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Dan Friel, "Ghost Town"

cover image The first solo full-length from Parts & Labor singer Dan Friel is filled with electronic pop instrumentals built around distorted beats and blistering melodies. Concise and catchy, it is hard not to get swept away by the enthusiasm and energy flowing from these boisterous tracks.



Awash in effects pedals, oscillator squeals and whining modulations compete for attention over punchy beats. These elements frequently pull against each other to antagonistic effect but their struggles are mediated by syrupy melodies that resolve the conflict peacefully and pleasantly. While the rhythms and some of the supporting electronics may be abrasive, it's Friel's pop instincts that ultimately guide these songs. Unlike a lot of other noise or beat-driven music, he never belabors the point ad infinitum.

Friel proves himself a master of the craft on the title track that opens the album like a switchboard anthem. "One Legged Cowboy" uses a pretty basic blip as its foundation but is carried along by its whirring accompaniment. "Appliances," appropriately enough, might be an interpretation of a washing machine's cycle, whereas "Buzzards" is like a video game soundtrack with its 8-bit leads and sweeping rhythm. Because the songs essentially have pop structures, I occasionally expected a voice, though not necessarily lyrics, to enter the mix for a brief change of pace, but that never happened. Even so, there's enough going on that these songs never overstay their welcome.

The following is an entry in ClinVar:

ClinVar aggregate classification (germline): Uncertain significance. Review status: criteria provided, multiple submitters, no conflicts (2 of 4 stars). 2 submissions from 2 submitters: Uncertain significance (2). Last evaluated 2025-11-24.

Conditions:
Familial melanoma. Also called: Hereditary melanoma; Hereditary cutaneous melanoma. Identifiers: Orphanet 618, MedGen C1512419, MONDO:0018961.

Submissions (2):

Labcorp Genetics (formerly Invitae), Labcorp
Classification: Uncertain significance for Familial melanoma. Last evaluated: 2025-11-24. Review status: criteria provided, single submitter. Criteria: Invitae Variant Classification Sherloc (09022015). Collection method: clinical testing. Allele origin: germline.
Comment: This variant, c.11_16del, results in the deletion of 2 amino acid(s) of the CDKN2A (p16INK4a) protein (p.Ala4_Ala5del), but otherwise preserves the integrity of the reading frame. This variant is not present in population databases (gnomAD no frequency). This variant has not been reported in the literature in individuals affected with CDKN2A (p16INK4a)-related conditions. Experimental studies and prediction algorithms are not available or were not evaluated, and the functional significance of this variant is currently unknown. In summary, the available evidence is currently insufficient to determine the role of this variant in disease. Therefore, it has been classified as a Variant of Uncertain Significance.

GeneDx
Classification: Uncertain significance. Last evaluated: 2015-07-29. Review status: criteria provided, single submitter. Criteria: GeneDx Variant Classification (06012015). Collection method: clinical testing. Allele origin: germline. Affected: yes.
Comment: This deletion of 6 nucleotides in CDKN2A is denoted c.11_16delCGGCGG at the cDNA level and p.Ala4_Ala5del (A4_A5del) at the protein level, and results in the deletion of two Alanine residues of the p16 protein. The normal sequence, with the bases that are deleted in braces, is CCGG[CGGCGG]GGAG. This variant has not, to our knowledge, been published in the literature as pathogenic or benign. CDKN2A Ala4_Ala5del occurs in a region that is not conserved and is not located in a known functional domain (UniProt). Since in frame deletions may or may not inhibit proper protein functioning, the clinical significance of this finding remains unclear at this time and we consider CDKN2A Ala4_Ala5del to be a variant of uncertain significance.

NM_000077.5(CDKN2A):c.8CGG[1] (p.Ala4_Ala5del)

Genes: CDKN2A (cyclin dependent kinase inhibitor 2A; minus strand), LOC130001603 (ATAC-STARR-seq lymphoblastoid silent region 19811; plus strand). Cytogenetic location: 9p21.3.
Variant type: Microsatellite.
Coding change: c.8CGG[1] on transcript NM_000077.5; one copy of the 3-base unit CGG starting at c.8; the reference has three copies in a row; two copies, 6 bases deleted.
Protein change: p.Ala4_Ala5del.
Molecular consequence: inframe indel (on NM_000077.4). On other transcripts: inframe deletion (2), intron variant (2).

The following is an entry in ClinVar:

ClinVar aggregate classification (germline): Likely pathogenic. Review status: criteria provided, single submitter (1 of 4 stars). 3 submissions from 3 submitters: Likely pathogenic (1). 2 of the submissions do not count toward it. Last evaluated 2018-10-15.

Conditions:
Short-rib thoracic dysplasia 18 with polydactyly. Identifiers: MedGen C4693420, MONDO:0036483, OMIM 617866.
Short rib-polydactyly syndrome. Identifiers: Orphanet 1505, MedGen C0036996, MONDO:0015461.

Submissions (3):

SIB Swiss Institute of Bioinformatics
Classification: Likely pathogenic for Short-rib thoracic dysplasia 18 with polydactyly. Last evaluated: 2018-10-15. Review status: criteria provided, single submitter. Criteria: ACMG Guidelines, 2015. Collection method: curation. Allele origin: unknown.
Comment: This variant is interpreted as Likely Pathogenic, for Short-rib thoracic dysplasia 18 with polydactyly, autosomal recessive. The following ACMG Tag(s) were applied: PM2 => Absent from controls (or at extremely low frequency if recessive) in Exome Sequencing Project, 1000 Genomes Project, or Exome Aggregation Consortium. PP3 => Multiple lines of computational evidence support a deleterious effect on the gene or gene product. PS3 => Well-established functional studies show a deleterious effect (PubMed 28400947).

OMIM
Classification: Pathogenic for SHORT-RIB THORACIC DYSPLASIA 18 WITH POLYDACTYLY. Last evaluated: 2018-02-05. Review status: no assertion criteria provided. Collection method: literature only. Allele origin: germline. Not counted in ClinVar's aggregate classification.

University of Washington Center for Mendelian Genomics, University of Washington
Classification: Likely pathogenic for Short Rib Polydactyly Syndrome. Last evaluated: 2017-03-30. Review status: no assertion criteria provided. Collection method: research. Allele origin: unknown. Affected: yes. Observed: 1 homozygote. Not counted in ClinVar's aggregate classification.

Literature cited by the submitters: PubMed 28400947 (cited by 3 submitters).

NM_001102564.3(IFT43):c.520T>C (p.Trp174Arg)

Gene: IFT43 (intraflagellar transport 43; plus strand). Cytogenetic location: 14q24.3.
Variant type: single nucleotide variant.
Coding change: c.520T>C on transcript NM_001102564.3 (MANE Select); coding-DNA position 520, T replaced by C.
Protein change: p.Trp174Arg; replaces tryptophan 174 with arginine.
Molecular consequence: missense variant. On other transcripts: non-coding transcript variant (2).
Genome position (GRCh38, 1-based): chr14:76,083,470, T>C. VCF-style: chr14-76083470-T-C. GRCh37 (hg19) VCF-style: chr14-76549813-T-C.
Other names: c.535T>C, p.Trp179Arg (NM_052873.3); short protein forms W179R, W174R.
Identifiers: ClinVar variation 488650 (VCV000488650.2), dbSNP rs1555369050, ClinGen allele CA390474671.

Friel's ability to make pop candy out of caustic components is what makes his music so enjoyable. While Ghost Town has only eight tracks and runs just shy of half an hour, Friel packs enough fresh ideas into each song to make this album a bewildering head rush.



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